What we know about the Dallas Cowboys is that they have opted to not get involved in bidding wars to find talent in the first few days of free agency. It's a very smart move as my colleague, Tom, has outlined before. Especially seeing as how the salary cap has jumped to over $155 million, some teams are going to be more active than others. I have no issue with the Cowboys taking that wait-and-see approach the past few years. Of course, players want to make every last dollar they can and it is well within their rights to do so, you could argue that they deserve it in this grueling sport. It plays into the Cowboys' hands to give pause because players will certainly lower their prices when there is no interest buzzing around them after a week's time.
On the other hand, the Cowboys still must be somewhat aggressive in this offseason. If the public is to believe the emphatic words of Jerry Jones and his "win-now" demeanor, then the Cowboys have some work to do. This isn't a team that is closer to another 12-4 campaign as some may want to believe. It's closer to a middle of the road team and they need a few upgrades here and there to get it right. They can't just bring in bodies, they need to bring in some real talent. They shouldn't break the bank, but this year the Cowboys should consider spending a little more than usual.
Quantifying The Value of Brandon Carr
This has been discussed over and over again but here's the skinny. If the Cowboys decided to cut Brandon Carr right now, they can gain some cap relief but will be on the hook for $7.434 million in dead money. That simply won't do. However, they should consider designating him a post-June 1 cut, that way they can allocate the $4.7 million in dead money this year and only $2.7 million next year.
There really shouldn't be much discussion here about the reasons to cut him. He hasn't produced a single turnover in two seasons. He has become posterized by some receivers in the NFL. Sure, he's a good teammate and an even better person off the field, but that doesn't necessarily mean that he's earned his spot. PFF graded him as the 73rd ranked cornerback in the NFL with a 54.7 in 2015. At some point, no offense to Nick Eatman, if you are not producing, who care's that you've started every single game? The NFL is a bottom-line business, time to find someone who can help them win those games.
Solution: If you cut Carr, you have to replace him with an adequate solution that can produce. Might I suggest, 26-year old Casey Hayward? The former Packer took the NFL landscape by storm in his rookie season giving up the lowest passer rating for all corners (31.1) and snagging six interceptions. After he suffered an injury in his second year, he came back strong but was already displaced by Sam Shields and Davon House. In 2015, Hayward regained his form and graded very highly by PFF standards with an 82.7 in 2015. He's going to take a backseat to Janoris Jenkins and Leon Hall, which means he'll be semi-affordable.
A Pass Rushing Epidemic
The Cowboys have a serious need along the defensive line that can only be addressed by using both free agency and the draft. They are just not very good at rushing the passer and throwing a bunch of bodies at the issue will not produce results. Rod Marinelli likes to have his "rushmen" come in numbers but if those numbers don't have talent, what do you expect? The NFL draft has shown that taking pass rush specialists early in the draft usually doesn't translate to sacks and production immediately. What the Cowboys need is some immediate help and if they don't get it, expect more of the same in 2016. Having a defense that can get off the field on third down would really help out the offense. Dallas has been anemic at taking down opposing quarterbacks having gone five years since they were even in the Top-10 discussion. 31 sacks are not good, pressure counts but not enough.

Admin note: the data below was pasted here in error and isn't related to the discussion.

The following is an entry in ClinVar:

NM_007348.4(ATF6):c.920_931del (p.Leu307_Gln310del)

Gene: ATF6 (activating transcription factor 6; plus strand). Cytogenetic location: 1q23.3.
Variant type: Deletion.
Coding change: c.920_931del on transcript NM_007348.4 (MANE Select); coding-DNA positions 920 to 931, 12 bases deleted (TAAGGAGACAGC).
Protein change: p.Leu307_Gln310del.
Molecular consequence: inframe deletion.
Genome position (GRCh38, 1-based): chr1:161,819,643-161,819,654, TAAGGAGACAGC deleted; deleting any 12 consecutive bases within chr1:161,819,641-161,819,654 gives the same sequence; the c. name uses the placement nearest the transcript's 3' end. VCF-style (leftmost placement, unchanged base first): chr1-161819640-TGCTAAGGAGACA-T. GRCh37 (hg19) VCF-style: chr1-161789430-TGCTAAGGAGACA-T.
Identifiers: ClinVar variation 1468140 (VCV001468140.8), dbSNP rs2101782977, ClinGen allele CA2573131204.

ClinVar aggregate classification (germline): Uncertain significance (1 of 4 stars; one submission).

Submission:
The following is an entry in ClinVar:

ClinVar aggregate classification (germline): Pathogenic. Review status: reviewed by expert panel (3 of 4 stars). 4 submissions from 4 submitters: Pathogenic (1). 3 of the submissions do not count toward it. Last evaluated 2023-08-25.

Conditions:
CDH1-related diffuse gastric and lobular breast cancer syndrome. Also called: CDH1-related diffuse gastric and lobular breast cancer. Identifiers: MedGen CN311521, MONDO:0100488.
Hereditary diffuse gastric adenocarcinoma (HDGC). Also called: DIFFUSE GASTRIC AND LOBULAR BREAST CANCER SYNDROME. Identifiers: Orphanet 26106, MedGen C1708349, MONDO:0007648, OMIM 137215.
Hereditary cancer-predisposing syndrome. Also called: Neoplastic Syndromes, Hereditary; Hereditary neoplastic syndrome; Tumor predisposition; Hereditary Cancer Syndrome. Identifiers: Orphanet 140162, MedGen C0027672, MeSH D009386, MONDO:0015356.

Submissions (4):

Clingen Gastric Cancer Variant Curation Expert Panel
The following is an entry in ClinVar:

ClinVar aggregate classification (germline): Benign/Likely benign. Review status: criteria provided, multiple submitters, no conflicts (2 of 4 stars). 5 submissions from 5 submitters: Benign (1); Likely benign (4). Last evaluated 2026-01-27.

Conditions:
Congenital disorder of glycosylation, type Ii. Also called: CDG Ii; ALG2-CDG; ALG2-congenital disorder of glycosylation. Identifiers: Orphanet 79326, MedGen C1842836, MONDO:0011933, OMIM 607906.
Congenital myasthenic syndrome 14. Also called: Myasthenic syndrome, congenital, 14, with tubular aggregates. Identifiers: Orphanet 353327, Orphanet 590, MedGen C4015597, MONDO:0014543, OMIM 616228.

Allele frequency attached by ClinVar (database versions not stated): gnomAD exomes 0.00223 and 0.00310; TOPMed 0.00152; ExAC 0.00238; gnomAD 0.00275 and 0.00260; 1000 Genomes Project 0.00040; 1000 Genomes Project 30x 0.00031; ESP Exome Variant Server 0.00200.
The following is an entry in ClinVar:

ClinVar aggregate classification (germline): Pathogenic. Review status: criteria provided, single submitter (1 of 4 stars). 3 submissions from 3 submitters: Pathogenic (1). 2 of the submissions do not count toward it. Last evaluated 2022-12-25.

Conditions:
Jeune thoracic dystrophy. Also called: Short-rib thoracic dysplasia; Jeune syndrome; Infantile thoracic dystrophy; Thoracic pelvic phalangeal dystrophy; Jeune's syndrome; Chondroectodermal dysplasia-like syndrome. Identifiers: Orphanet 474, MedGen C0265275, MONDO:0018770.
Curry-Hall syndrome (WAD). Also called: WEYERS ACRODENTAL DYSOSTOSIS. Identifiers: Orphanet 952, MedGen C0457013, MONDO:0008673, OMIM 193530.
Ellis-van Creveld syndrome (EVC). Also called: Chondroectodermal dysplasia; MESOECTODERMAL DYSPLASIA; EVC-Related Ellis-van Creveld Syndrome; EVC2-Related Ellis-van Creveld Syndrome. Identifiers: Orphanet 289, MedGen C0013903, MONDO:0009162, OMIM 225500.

Solution: Playing the waiting game here will hopefully find some talent that has fallen through the cracks in the initial spending burst. Out of the group of "name players" like Charles Johnson, Robert Ayers, Mario Williams, among others, maybe one will be overlooked and can be had at a deflated price. Adrian Clayborn could be another option, he was someone we talked about last season. This is a position where they need to consider adding a tackle upgrade over Nick Hayden and a guy or two to help cover the loss of Greg Hardy. Production is a must here and so is penetration. They can't keep swinging and missing because teams like the Broncos, Cardinals, and the Seahawks know it's all about rushing the passer. This is a place where they have to add options and look at the draft. The cupboard is too bare at this point.
A Veteran Quarterback With Realistic Expectations
Sorry but not sorry, Kellen Moore is not your man. The Cowboys need someone that can really take advantage of all the weapons in this offense. Any backup is going to have some limitations but the Cowboys can't look at Moore as a guy that can get the job done. He just doesn't have the arm talent to start significant time though the Cowboys tested that theory. This isn't a quarterback class with a lot of glitz and glamour, but a quality insurance policy can still be had.
Solution: Colt McCoy is a crafty but smart veteran that has had success and could certainly run the offense that Scott Linehan likes. Enough with talk of Robert Griffin III and Nick Foles, those options are too expensive and both will likely want to have a shot at starting. The only starting quarterback-caliber players that actually choose to sit are guys like Kyle Orton. If they love the game, they want to play the game. Drew Stanton and Chase Daniel other options to consider that should be somewhat affordable. If the Cowboys draft a quarterback this year or not (they will), they will still need someone capable of starting right away. A veteran like McCoy makes perfect sense while they groom one behind Tony Romo.